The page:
My work trip to the nation’s capital last week was like jumping on a treadmill that was moving at an ever-increasing speed.

dc national mall ud116The approaching spring was evident, but so was the stress level. Luckily Dylan has trained me well so I could keep up with the people buzzing on the streets.

washington monument ud116I managed to run fast, sit in countless meetings and accomplish my mission. But it felt good when I was finally on my way back home.

reagan airport at sunset ud116The darkening city after sunset looked deceptively peaceful from the skies.

sunset over washington dc ud116It took a couple of days of dipping my toes into the serenity here at home before I felt the last traces of stress leaving my body. But I knew where the medicine cabinet was. At the salt marsh. Dylan and I went for a walk there late on Saturday – after I had spotted two tiny chicks in the nest from our terrace. The sun had already set when we walked the south side of the marsh right below the Osprey nest. I was breathing peace. Papa Stanley sat on the perch, and while he’s usually not tolerating people who walk there, he didn’t say a peep when Dylan and I admired him…and the moon. He just nodded his greeting.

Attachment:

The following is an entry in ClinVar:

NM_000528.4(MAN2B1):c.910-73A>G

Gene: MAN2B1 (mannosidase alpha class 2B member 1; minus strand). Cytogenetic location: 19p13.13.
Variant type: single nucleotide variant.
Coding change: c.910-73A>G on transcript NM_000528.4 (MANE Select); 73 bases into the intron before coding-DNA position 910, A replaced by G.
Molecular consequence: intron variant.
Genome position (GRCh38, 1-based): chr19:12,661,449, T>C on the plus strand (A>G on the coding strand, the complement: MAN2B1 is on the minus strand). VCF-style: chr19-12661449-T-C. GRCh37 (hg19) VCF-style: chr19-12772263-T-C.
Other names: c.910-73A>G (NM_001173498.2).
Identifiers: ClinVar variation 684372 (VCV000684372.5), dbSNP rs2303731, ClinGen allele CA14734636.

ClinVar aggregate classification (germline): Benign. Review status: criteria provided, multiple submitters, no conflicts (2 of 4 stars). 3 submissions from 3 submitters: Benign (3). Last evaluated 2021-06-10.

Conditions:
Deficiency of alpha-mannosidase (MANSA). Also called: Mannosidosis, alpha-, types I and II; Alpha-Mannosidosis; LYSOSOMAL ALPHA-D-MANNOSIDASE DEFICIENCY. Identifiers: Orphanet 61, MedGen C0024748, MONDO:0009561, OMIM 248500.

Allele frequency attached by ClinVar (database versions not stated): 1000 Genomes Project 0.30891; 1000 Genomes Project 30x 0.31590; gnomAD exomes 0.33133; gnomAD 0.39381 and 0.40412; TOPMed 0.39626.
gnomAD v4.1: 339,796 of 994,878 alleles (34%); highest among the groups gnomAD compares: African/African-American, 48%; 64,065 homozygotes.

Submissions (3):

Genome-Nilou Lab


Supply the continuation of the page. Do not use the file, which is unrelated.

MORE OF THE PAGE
papa osprey and the moon ud117

moon ud117Then, finally, this morning, I took a long walk at the salt marsh. And boy, did I feel welcomed by all! The first thing I spotted, even before reaching the park, was the Little Blue Heron. He was confidently balancing on the wooden fence.

little blue heron ud117And when I looked up, I saw Papa Stanley returning to the nest with a brand new mattress for the babies.

Papa osprey went shopping ud117

papa osprey comes home ud117Mama Sandy was shielding the babies from the sun, and paparazzi, but soon she got up and started making the bed.  And reinforcing the security of the nest.